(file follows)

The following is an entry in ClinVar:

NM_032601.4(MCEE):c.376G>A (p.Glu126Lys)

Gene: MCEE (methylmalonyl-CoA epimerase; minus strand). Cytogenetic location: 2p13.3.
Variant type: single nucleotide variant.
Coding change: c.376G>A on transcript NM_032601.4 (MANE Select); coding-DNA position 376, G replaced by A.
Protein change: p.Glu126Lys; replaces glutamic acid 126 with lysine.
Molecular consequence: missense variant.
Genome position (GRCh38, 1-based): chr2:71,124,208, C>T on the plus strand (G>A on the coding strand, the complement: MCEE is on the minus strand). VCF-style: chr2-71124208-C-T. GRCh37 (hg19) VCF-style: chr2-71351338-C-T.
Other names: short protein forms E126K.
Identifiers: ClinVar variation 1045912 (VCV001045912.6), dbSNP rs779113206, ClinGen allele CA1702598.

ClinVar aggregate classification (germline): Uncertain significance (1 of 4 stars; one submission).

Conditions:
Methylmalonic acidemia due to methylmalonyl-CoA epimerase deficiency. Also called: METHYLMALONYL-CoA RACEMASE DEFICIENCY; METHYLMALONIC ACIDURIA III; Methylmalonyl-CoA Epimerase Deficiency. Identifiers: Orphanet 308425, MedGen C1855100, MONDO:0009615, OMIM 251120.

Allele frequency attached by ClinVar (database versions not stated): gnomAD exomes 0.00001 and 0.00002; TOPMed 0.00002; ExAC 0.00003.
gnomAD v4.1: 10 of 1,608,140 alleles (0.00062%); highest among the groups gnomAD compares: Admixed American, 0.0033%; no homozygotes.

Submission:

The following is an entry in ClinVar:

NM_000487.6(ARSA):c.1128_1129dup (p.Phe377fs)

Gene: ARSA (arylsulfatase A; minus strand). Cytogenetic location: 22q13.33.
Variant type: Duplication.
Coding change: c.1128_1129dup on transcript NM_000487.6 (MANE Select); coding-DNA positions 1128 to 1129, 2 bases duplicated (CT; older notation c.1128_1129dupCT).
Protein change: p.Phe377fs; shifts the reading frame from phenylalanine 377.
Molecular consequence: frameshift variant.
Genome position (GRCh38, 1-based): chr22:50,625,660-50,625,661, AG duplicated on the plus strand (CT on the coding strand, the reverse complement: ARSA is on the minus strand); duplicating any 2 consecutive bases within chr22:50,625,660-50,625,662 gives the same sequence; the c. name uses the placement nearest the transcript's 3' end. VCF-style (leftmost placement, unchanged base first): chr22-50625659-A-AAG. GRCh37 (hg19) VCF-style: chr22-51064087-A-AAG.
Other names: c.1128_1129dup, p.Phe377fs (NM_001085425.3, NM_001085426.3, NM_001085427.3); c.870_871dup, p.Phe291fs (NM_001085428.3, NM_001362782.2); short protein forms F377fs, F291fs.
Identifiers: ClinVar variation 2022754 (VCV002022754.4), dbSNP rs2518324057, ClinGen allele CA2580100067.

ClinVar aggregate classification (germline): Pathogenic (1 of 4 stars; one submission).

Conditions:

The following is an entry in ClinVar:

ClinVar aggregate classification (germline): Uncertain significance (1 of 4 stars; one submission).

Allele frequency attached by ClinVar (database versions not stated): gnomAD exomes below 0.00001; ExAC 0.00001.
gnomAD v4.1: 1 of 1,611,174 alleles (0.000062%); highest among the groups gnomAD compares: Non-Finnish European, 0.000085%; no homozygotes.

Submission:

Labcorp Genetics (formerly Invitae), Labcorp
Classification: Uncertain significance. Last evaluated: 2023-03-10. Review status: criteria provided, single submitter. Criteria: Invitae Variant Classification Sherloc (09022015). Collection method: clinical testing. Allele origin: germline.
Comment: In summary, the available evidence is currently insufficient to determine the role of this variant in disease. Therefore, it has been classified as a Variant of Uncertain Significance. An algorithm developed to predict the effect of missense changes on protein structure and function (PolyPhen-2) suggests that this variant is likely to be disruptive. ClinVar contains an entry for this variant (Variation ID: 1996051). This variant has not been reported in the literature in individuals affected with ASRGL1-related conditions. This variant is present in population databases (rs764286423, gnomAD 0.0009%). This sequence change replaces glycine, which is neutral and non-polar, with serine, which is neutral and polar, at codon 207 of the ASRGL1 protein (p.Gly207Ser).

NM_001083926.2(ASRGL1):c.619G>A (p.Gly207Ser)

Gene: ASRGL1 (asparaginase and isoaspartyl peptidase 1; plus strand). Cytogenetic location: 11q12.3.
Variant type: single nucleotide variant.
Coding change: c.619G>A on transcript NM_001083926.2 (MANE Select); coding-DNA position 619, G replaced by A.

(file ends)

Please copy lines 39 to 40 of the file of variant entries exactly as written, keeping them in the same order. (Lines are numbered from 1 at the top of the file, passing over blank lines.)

Variant type: single nucleotide variant.
Coding change: c.619G>A on transcript NM_001083926.2 (MANE Select); coding-DNA position 619, G replaced by A.